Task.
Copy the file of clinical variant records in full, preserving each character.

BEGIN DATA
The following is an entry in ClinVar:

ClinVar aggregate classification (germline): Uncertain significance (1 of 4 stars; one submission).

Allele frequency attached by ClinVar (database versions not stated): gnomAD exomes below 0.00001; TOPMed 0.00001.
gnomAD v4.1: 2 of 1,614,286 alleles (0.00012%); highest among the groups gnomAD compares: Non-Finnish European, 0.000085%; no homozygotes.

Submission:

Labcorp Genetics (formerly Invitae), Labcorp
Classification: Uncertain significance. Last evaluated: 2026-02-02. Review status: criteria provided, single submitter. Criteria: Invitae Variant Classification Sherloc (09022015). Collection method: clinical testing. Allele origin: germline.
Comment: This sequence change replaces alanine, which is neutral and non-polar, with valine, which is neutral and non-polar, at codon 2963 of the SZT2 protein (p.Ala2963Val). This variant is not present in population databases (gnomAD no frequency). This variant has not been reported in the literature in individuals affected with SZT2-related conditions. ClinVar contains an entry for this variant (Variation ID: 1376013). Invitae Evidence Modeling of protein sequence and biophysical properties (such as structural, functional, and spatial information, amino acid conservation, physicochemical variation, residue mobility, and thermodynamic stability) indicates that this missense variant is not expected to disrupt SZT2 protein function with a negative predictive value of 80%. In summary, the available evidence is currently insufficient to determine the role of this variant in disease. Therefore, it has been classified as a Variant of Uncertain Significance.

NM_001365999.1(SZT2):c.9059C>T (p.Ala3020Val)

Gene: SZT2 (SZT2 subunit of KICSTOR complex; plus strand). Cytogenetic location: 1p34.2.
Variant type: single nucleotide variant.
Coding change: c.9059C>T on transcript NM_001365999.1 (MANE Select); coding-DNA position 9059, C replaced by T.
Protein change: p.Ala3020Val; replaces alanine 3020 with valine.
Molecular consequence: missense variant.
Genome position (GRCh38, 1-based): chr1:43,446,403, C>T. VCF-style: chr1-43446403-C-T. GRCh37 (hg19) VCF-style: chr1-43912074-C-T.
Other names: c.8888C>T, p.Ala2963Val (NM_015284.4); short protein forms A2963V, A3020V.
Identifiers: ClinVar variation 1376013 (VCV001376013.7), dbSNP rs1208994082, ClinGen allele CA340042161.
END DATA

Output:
The following is an entry in ClinVar:

ClinVar aggregate classification (germline): Uncertain significance (1 of 4 stars; one submission).

Allele frequency attached by ClinVar (database versions not stated): gnomAD exomes below 0.00001; TOPMed 0.00001.
gnomAD v4.1: 2 of 1,614,286 alleles (0.00012%); highest among the groups gnomAD compares: Non-Finnish European, 0.000085%; no homozygotes.

Submission:

Labcorp Genetics (formerly Invitae), Labcorp
Classification: Uncertain significance. Last evaluated: 2026-02-02. Review status: criteria provided, single submitter. Criteria: Invitae Variant Classification Sherloc (09022015). Collection method: clinical testing. Allele origin: germline.
Comment: This sequence change replaces alanine, which is neutral and non-polar, with valine, which is neutral and non-polar, at codon 2963 of the SZT2 protein (p.Ala2963Val). This variant is not present in population databases (gnomAD no frequency). This variant has not been reported in the literature in individuals affected with SZT2-related conditions. ClinVar contains an entry for this variant (Variation ID: 1376013). Invitae Evidence Modeling of protein sequence and biophysical properties (such as structural, functional, and spatial information, amino acid conservation, physicochemical variation, residue mobility, and thermodynamic stability) indicates that this missense variant is not expected to disrupt SZT2 protein function with a negative predictive value of 80%. In summary, the available evidence is currently insufficient to determine the role of this variant in disease. Therefore, it has been classified as a Variant of Uncertain Significance.

NM_001365999.1(SZT2):c.9059C>T (p.Ala3020Val)

Gene: SZT2 (SZT2 subunit of KICSTOR complex; plus strand). Cytogenetic location: 1p34.2.
Variant type: single nucleotide variant.
Coding change: c.9059C>T on transcript NM_001365999.1 (MANE Select); coding-DNA position 9059, C replaced by T.
Protein change: p.Ala3020Val; replaces alanine 3020 with valine.
Molecular consequence: missense variant.
Genome position (GRCh38, 1-based): chr1:43,446,403, C>T. VCF-style: chr1-43446403-C-T. GRCh37 (hg19) VCF-style: chr1-43912074-C-T.
Other names: c.8888C>T, p.Ala2963Val (NM_015284.4); short protein forms A2963V, A3020V.
Identifiers: ClinVar variation 1376013 (VCV001376013.7), dbSNP rs1208994082, ClinGen allele CA340042161.